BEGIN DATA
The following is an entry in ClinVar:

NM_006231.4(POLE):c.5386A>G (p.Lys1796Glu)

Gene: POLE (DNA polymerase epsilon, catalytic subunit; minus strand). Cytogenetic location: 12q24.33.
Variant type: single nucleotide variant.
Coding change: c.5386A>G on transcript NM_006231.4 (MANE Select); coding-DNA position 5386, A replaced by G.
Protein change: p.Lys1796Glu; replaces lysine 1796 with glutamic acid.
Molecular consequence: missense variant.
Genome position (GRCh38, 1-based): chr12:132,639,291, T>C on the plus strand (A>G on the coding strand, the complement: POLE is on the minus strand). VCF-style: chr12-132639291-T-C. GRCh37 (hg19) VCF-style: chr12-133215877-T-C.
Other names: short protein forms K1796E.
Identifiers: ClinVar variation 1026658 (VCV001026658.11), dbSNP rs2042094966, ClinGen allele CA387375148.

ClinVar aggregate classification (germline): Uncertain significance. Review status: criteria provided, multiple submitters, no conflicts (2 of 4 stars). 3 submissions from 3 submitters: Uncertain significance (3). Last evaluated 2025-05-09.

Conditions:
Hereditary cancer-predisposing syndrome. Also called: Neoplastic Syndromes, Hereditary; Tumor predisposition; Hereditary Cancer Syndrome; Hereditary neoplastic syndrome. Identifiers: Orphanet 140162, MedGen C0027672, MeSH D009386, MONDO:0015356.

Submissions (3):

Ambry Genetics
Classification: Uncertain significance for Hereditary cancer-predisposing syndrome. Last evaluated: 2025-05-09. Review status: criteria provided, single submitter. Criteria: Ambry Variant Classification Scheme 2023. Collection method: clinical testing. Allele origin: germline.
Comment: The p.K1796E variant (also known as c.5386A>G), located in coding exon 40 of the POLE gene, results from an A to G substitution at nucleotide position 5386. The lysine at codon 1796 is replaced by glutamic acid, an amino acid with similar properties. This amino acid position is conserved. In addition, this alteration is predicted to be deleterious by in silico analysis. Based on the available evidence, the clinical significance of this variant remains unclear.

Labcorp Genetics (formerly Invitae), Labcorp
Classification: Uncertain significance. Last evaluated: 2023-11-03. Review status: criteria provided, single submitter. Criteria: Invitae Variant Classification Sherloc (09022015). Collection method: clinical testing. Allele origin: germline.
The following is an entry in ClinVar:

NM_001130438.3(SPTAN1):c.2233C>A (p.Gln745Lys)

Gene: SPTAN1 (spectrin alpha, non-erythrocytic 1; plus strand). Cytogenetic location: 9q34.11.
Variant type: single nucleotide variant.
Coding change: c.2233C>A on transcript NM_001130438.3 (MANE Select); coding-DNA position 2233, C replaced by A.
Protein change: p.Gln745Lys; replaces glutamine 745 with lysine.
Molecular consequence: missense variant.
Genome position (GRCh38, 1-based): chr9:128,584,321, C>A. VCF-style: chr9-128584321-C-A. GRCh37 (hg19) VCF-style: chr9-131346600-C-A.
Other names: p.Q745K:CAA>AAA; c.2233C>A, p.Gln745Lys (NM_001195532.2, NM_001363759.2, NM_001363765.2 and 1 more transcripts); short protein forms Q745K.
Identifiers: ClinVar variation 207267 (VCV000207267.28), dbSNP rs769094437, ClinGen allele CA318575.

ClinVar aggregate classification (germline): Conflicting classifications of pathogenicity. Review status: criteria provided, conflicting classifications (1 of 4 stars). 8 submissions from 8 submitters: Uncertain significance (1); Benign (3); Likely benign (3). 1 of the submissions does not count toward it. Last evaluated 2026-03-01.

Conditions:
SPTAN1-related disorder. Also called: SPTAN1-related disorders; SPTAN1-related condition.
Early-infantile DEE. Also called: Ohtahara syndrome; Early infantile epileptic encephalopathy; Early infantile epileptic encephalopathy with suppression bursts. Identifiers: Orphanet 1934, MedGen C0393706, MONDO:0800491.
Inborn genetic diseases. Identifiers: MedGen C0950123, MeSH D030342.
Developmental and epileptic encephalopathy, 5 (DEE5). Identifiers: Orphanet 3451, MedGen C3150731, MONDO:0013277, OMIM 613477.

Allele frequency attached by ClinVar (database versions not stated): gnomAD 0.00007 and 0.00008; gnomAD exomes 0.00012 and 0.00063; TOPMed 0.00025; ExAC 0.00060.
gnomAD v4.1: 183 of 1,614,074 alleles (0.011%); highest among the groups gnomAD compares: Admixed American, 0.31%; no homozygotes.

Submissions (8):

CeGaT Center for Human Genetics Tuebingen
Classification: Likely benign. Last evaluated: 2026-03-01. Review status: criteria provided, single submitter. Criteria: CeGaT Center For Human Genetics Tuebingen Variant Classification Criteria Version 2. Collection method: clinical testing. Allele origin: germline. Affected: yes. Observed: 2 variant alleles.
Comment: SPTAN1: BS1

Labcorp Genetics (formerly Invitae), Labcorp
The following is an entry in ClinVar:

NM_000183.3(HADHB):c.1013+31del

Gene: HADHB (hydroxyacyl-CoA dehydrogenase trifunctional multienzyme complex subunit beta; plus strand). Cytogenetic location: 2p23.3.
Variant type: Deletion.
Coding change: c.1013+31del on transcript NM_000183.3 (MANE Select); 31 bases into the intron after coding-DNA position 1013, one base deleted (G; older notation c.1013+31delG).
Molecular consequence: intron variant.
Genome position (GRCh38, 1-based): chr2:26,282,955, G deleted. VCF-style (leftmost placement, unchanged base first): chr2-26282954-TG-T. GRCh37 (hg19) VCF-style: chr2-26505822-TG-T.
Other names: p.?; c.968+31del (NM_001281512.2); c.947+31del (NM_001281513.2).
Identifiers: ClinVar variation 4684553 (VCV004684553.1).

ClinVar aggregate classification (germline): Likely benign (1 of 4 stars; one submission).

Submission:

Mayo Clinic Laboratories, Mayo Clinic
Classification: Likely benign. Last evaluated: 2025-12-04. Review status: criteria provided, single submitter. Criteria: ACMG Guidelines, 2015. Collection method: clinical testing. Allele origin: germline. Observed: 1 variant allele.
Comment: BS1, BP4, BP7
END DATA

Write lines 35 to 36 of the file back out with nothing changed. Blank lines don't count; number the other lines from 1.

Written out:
Developmental and epileptic encephalopathy, 5 (DEE5). Identifiers: Orphanet 3451, MedGen C3150731, MONDO:0013277, OMIM 613477.

Allele frequency attached by ClinVar (database versions not stated): gnomAD 0.00007 and 0.00008; gnomAD exomes 0.00012 and 0.00063; TOPMed 0.00025; ExAC 0.00060.